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Home > Research > Publications > Annual Reports > 1998-99 Annual Report

Tell Beydar Survey


Tony J. Wilkinson

The 1998 field season at Tell Beydar was short, only some two weeks, and took place during the second half of August. In order to avoid overcrowding of the dighouse it was necessary for us to undertake our fieldwork before the main European/Syrian team arrived at the end of August. Unfortunately this meant that fieldwork had to be conducted in virtually the hottest part of what had been a very hot year; nevertheless we sweated it out and our fortitude was rewarded by results that significantly extended those from the previous year. It was our objective to complete the basic survey of the 12 km radius survey area around Tell Beydar. As in 1997 our team was drawn from the University of Ghent (Patrice van Dorpe), the University of California at Berkeley (Eleanor Barbanes), and the University of Chicago (Tony Wilkinson and Jason Ur). In addition, students from the University of Damascus provided help both in the field and with the pottery analysis. As before we are grateful to the directors of Tell Beydar excavations, Marc Lebeau and Antoine Suleiman, and the director of the University of Leuven mission Karel van Lerberghe, for providing help in the field. Funding was provided by the Belgian Mission, the Oriental Institute, and the British School of Archaeology in Iraq. Moreover, the work would not have been possible without the considerable support of Professor Dr. Sultan Muhesen, director general of Antiquities in Damascus.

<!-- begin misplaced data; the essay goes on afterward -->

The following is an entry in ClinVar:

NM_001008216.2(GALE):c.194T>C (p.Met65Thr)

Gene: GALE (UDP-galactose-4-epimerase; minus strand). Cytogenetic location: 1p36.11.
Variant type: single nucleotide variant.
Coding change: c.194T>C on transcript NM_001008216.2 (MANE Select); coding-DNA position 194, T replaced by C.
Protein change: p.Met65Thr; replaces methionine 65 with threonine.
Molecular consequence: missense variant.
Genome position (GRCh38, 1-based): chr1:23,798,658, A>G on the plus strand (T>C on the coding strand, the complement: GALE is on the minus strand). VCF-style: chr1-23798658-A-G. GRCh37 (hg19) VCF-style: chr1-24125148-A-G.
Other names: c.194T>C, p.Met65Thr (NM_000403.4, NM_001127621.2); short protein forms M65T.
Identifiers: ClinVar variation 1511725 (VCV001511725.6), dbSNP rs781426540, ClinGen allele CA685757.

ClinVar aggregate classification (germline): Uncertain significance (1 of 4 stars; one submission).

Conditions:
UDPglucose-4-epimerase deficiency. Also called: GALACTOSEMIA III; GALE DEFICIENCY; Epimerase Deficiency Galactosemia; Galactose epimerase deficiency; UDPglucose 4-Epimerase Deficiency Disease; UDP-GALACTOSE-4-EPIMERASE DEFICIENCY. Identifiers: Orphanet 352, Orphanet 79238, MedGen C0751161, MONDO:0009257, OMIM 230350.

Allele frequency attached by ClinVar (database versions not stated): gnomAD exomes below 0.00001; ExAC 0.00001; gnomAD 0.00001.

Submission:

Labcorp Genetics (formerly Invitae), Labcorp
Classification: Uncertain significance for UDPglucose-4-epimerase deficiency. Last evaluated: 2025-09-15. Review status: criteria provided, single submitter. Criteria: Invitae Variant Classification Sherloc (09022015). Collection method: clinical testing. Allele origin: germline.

By the end of the second season we had recorded a total of eighty-two sites from an area that covered some 450 sq km (174 sq miles); this amounts to one site every 5.5 sq km (one site every 2 sq miles). However, this figure of eighty two sites rather obscures the fact that much of our time was spent collecting and sketch mapping the lower towns of sites that had already been discovered in previous seasons (and which therefore could not be logged as newly discovered sites). Fieldwork by the regional team demonstrated that most of the small sites in the area were either pre-Bronze Age or post-Bronze Age in date. That is they were not Bronze Age, and more specifically most tells had major occupations in the Early Bronze Age. This supports our conclusions from the previous year that for the third millennium bc, the dominant form of settlement was the large fortified tell. The surface collection scheme undertaken by Ur, van Dorpe, and their Syrian co-workers further refined our information base on these large, high mounds (fig. 1).

By the second millennium bc, however, when large parts of the area had been abandoned, it became obvious that settlements had started to grow up as lower towns around the bases of tells. This shift was not simply a matter of the inhabitants of the tells moving their houses and possessions downslope. Instead the evidence suggests, as has been noted for parts of the eastern Khabur, that there was a significant period during which many of the mounds were deserted. Subsequently, after a gap of several centuries, lower towns then grew up at the foot of many tells in the mid to late second millennium bc. There appears therefore to have been a period in which the local tell-dwellers either moved out of the area or became nomadic. They, or other communities, then returned during the Mitannian or Middle Assyrian period to re-establish small villages at the feet of pre-existing mounds.